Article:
The weighty social issues of the book, are more than balanced with the superb characterisation, which I felt was even more assured than in the first book. Detective Mario Leme in particular has achieved a certain level of settled equilibrium in his personal life, after the emotional trauma of losing his wife, but in the style of all good crime thrillers, his new investigation threatens to turn this swiftly on its head. I like the slightly morose air of Leme, who is one hundred percent one of the good guys,  and his jocular partner Lisboa, who are set apart from their less reputable police colleagues. Leme reminds me strongly of a kind of world weary American detective, and his self questioning, but keen sense of morality,  reflects this further. There is a consistent attention to all of Thomas’ characters, from bright eyed but singularly naïve journalist Ellie, to Fernando and Leandro, two eager young chaps embroiled in  illegal practices relating to the slum clearance, and a host of other ne’er-do-wells who reek of violence and corruption.

With reference again to Thomas’s writing style, Leme’s and Lisboa’s interactions, along with all the dialogue in the book is sharp, snappy, and has a rhythmical fluidity consist with the sound and cadence of the Brazilian tongue. The book is punctuated with the Brazilian vernacular, some in the glossary at the back, some not, but with the flow of the prose you begin to take the meanings on by osmosis, and I have learnt some very choice Brazilian expressions of disgust or outrage that I’m sure will be valuable at some point! Joking aside though, I thought the structure and language of the book was perfect, and I loved those small episodic interludes of whipcracker paced streams of consciousness that punctuate the book. A great read for those who like their crime on the darker side of the tracks, and dare I say it, even better than the debut. Highly recommended.

(With thanks to Arcadia Books for the ARC)

February 2017 Round-Up + more… and Raven’s Book of the Month

_DSC0185 (Common Raven)After a little hiatus in January, my reading rate has improved significantly, but alas, I am still a little off the pace in terms of reviewing. So, I’m going to cheat a wee bit, and incorporate a few additional reviews into this round-up, before I storm into March where five reviews await already, as there are some cracking releases coming up.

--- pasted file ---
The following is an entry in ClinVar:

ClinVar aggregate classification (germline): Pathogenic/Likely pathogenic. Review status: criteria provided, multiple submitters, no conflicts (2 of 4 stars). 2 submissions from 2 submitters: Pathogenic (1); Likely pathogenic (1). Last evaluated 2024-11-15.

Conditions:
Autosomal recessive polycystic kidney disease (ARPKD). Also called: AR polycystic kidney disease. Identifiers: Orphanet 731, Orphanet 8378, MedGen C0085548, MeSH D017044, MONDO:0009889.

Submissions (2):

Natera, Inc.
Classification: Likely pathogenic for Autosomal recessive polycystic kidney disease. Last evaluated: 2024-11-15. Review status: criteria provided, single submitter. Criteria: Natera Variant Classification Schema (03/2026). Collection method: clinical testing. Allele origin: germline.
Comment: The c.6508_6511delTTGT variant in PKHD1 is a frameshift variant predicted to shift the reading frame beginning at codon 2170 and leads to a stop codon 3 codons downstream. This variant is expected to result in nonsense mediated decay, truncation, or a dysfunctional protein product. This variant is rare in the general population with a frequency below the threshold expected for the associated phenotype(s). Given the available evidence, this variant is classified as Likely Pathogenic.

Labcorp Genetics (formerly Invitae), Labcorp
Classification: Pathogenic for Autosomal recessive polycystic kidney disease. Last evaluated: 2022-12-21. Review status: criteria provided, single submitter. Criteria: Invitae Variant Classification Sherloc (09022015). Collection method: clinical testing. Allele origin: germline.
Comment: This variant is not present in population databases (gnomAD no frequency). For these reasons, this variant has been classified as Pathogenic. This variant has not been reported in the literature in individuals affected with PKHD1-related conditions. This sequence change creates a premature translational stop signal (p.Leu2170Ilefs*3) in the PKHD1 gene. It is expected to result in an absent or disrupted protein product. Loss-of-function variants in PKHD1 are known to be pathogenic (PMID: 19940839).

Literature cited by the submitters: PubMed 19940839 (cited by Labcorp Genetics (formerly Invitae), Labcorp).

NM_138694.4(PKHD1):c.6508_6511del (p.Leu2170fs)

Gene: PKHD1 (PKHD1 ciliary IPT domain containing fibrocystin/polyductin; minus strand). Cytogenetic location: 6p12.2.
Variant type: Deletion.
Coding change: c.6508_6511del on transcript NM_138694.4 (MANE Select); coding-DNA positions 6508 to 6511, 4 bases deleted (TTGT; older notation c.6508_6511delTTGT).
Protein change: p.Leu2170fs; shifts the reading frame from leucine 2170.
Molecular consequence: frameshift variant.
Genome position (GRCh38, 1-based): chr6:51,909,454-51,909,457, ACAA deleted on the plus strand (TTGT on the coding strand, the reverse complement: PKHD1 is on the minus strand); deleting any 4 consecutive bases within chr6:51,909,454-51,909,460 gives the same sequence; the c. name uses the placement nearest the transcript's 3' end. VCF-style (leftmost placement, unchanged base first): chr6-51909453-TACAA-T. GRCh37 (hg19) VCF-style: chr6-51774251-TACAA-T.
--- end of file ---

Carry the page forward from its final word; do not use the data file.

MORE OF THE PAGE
Happy reading!

BOOKS READ AND REVIEWED:

Jonelle Patrick- Painted Doll   Claire Macleary- Cross Purpose  Andrew Taylor- The Ashes of London  Kate Rhodes- Crossbones Yard  J.P. Delaney- The Girl Before  Rory Clements- Corpus   Su Bristow- Sealskin  SJI Holliday- The Damselfly  Orlando Ortega-Medina- Jerusalem Ablaze

I was mightily impressed by Paradise City by Joe Thomas, which takes us deep into the throbbing heart of Sao Paulo, Brazil, and the violent favela known as Paraisopolis. Low ranking detective Mario Leme drives through this favela everyday, as this is where his wife, Renata, a lawyer, was gunned down a year previously, the victim of a bala perdida– a stray bullet. One morning at the same spot, Leme witnesses a car careering out of control, but sees that the driver has several bullet wounds, although the incident is written off as a traffic accident. Leme finds himself embroiled in a tale of murder and corruption at the highest level, which puts him at odds with his superiors, and onto a dangerous path. What I liked most about this book was the colour and exuberance that Thomas injects into his vivid realisation of the pulsating favela, albeit suffused by violence. There is a wealth of local vernacular sprinkled throughout the book, and for those, like myself, who know little of Brazil, Thomas paints a broad and wide reaching picture of the social and financial chasm that exists between the different stratum of San Paulo society. Also, Leme, is an incredibly empathetic character, regularly overcome and clouded by grief by the loss of his wife, but also portrayed throughout as a decent man, a fair detective, and more importantly feeling his way back to normality, and the recovery of a life torn apart. Highly recommended.